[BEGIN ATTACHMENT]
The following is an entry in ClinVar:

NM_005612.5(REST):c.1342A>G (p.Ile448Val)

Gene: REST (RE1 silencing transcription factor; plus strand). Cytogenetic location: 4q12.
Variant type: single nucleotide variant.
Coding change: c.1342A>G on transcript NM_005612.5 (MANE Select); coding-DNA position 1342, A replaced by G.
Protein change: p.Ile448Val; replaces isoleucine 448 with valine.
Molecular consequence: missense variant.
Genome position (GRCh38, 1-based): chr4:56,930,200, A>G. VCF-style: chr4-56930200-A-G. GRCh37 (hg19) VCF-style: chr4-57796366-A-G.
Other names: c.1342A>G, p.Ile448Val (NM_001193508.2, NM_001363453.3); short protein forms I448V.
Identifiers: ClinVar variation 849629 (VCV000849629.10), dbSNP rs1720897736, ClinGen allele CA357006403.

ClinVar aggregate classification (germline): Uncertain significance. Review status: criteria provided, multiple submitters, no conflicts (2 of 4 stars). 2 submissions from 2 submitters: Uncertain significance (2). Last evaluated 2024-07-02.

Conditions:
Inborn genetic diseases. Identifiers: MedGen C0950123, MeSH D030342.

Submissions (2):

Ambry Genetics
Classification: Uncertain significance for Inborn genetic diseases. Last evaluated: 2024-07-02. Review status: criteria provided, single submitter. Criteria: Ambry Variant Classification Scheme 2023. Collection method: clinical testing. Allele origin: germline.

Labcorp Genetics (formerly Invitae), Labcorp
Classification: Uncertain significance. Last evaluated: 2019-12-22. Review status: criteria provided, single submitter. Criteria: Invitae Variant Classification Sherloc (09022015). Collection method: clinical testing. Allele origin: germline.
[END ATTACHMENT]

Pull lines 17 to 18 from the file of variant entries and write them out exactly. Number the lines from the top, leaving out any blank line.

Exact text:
Labcorp Genetics (formerly Invitae), Labcorp
Classification: Uncertain significance. Last evaluated: 2019-12-22. Review status: criteria provided, single submitter. Criteria: Invitae Variant Classification Sherloc (09022015). Collection method: clinical testing. Allele origin: germline.